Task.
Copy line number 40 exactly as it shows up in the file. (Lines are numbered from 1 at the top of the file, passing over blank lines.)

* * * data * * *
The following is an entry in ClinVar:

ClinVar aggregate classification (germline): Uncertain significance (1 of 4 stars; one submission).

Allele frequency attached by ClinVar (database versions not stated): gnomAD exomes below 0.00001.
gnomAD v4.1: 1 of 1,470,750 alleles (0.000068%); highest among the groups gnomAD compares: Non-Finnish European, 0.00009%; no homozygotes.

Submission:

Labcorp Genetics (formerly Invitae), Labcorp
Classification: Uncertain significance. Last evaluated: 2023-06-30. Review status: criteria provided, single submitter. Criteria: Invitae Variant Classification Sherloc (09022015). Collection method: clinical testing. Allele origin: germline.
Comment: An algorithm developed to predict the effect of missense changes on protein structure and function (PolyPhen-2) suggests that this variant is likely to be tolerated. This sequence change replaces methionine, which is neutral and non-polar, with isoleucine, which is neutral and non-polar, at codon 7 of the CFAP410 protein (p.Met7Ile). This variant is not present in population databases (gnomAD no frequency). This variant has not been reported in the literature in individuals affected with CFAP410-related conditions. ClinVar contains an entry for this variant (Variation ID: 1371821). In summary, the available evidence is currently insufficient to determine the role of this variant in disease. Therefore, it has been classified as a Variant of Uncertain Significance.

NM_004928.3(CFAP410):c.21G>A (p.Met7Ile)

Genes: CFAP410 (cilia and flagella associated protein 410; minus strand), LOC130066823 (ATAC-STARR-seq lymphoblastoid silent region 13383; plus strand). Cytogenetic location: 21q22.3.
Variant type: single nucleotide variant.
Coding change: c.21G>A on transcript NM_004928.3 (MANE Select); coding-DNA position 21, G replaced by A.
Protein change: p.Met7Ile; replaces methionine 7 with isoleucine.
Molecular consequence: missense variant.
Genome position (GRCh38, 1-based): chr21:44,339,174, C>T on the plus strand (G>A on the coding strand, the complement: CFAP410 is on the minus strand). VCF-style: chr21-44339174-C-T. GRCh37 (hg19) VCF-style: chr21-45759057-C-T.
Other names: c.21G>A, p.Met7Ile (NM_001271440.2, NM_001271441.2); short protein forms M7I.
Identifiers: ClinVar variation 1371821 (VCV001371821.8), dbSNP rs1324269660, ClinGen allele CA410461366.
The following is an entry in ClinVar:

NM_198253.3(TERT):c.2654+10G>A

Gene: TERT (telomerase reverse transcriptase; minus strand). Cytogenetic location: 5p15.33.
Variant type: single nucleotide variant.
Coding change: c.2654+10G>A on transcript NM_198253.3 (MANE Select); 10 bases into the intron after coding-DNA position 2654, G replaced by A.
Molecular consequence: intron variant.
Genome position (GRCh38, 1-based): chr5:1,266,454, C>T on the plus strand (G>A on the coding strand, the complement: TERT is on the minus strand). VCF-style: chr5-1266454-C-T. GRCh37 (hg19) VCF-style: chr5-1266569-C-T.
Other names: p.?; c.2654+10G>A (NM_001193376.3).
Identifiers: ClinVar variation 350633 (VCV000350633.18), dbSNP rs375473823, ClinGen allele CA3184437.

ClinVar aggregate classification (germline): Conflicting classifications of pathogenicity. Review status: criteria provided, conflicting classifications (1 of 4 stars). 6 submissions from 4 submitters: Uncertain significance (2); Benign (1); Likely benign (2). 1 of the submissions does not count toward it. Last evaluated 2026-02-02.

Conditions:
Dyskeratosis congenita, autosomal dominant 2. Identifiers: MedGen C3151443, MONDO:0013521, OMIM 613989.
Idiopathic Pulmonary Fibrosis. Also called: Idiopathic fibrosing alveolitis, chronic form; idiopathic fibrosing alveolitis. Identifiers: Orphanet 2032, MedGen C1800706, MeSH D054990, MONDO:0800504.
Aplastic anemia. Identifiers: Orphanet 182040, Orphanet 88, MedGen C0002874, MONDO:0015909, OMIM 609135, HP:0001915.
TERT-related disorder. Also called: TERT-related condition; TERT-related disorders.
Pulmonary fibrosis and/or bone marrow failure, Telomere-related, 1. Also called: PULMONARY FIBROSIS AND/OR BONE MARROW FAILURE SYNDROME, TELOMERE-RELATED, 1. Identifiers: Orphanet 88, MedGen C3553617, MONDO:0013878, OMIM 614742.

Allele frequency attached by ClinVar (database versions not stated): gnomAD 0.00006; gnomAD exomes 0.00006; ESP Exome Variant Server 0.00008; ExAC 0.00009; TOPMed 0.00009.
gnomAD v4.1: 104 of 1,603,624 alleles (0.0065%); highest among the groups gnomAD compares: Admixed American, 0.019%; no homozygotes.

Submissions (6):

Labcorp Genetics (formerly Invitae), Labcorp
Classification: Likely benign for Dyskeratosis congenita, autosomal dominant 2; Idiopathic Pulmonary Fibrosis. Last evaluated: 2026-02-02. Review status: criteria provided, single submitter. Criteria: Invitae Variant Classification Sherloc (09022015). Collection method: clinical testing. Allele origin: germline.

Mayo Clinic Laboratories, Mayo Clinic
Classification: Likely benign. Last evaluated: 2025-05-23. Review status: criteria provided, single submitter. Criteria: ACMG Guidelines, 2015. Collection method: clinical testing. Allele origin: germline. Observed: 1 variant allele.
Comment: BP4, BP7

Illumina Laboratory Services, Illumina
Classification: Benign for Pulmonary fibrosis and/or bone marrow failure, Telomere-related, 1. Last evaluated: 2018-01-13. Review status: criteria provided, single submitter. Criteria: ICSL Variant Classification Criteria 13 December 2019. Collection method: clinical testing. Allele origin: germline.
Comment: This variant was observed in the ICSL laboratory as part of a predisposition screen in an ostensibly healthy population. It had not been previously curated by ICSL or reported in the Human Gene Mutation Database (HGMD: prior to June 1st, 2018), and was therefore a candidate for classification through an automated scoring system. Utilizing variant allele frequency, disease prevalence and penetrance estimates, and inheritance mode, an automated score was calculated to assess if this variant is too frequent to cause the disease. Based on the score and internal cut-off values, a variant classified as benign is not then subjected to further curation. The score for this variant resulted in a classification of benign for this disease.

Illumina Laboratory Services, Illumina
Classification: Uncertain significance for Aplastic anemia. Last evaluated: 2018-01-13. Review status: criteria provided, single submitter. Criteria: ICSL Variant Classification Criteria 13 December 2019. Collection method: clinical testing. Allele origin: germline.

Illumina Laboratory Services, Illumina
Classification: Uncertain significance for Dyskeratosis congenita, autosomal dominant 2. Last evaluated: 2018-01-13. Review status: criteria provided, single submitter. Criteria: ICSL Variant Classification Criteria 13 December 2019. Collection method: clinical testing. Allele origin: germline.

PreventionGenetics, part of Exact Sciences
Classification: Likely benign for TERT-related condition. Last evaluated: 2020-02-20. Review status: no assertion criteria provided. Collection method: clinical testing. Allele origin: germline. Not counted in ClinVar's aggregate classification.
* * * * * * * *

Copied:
Classification: Likely benign. Last evaluated: 2025-05-23. Review status: criteria provided, single submitter. Criteria: ACMG Guidelines, 2015. Collection method: clinical testing. Allele origin: germline. Observed: 1 variant allele.